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To chain dissectors, create a new tvb for the remaining data using tvb_new_subset_length(), get a handle for the dissector to call using find_dissector("<dissector_name>") where <dissector_name> is the name the target dissector registered with and call it using call_dissector passing in the handle, the new tvb and your pinfo and tree values.

Look at packet-ip.c where in certain circumstances it calls the IPv6 dissector, although in those cases the entire tvb is passed on, not a subset.

( 2020-06-29 15:40:16 +0000 )edit

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Values in the range 147 through 162 are reserved for private use; if you have some link-layer header type that you want to use within your organization, with the capture files using that link-layer header type not ever be sent outside your organization, you can use one or more these values. No libpcap release will use these for any purpose, nor will any tcpdump release use them, either.


LINKTYPE_USER0-LINKTYPE-USER15  147-162 DLT_USER0-DLT_USER15    Reserved for private use; see above.


There is some background info in this ASK question and a dissector using WTAP_ENCAP_USER0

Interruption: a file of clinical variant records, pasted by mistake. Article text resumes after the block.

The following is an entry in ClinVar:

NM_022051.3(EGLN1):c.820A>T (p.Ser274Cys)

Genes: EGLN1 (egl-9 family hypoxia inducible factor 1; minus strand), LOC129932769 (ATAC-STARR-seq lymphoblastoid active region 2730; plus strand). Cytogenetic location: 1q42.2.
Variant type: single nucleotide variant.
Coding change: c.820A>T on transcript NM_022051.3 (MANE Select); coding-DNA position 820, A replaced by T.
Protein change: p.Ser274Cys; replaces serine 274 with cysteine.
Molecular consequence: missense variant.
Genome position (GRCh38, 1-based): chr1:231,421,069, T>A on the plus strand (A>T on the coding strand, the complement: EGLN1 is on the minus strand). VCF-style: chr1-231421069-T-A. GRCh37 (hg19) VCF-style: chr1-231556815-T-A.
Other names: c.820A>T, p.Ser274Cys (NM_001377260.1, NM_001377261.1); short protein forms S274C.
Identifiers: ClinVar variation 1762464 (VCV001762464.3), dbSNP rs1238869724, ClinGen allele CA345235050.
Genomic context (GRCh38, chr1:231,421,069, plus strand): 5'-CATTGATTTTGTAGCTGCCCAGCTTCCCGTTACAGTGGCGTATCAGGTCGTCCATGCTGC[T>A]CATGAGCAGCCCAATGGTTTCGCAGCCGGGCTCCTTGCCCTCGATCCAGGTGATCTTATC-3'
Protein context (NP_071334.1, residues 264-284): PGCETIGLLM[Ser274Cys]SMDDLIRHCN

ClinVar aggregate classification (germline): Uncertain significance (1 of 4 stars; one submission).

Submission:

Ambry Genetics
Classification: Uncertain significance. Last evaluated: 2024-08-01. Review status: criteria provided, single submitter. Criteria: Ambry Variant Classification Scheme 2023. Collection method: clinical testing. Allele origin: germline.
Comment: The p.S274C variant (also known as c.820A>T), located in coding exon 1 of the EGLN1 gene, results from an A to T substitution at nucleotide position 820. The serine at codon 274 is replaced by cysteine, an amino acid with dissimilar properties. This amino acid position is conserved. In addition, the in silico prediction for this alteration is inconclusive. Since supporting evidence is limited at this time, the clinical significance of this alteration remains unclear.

more

And one more from the old Q&A site.

( 2020-06-23 19:59:04 +0000 )edit

I'll try this and get back to you if it works, or add another comment if it doesn't. Thank you for your answer.

( 2020-06-25 15:24:30 +0000 )edit

So looking at the reg_handoff, I notice that the dissector example I have ust adds a handle to udp.port and adds the option to find the dissector. It seems that I'll have to change that to use the custom user type that was mentioned, and set up that user type in Wireshark. I'm unclear if there are any other steps that need to be taken - looking at the proto_register_foo() method, a lot seems similar to the example listed, though there are a couple of options missing but many others that are not in the example. I guess I'll start with just the first part and see if that works.

( 2020-06-25 15:31:57 +0000 )edit

Do I need to take another capture? I'm not really seeing any changes at the moment, though I may not have changed the setup correctly - based on some of the information from links, I went to Edit -> Preferences -> Protocol -> DLT_USER -> Edit Encapsulations Table and added a DTL User 0 entry.

I then typed the name of my protocol for the header, and added header size. It's unclear to me from any documentation if this 'size' is in bits or bytes, though, so I went with bytes to start. It doesn't seem to have changed anything, unfortunately..